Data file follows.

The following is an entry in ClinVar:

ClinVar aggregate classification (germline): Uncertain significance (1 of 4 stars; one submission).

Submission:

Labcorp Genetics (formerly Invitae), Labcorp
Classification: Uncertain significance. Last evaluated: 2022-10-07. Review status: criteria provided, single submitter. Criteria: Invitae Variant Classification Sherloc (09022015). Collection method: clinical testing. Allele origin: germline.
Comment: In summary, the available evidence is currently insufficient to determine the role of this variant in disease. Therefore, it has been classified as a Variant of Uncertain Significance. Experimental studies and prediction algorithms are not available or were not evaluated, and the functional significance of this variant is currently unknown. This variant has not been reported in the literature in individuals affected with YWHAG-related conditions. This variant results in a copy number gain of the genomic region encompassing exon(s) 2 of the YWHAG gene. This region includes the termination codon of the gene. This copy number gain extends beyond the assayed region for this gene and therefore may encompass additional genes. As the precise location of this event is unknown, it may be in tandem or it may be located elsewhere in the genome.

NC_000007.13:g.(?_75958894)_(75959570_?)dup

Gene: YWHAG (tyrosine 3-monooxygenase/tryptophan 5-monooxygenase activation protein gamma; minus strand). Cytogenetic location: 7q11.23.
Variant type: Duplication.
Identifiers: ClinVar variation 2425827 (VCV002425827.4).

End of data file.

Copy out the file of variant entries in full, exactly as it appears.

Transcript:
The following is an entry in ClinVar:

ClinVar aggregate classification (germline): Uncertain significance (1 of 4 stars; one submission).

Submission:

Labcorp Genetics (formerly Invitae), Labcorp
Classification: Uncertain significance. Last evaluated: 2022-10-07. Review status: criteria provided, single submitter. Criteria: Invitae Variant Classification Sherloc (09022015). Collection method: clinical testing. Allele origin: germline.
Comment: In summary, the available evidence is currently insufficient to determine the role of this variant in disease. Therefore, it has been classified as a Variant of Uncertain Significance. Experimental studies and prediction algorithms are not available or were not evaluated, and the functional significance of this variant is currently unknown. This variant has not been reported in the literature in individuals affected with YWHAG-related conditions. This variant results in a copy number gain of the genomic region encompassing exon(s) 2 of the YWHAG gene. This region includes the termination codon of the gene. This copy number gain extends beyond the assayed region for this gene and therefore may encompass additional genes. As the precise location of this event is unknown, it may be in tandem or it may be located elsewhere in the genome.

NC_000007.13:g.(?_75958894)_(75959570_?)dup

Gene: YWHAG (tyrosine 3-monooxygenase/tryptophan 5-monooxygenase activation protein gamma; minus strand). Cytogenetic location: 7q11.23.
Variant type: Duplication.
Identifiers: ClinVar variation 2425827 (VCV002425827.4).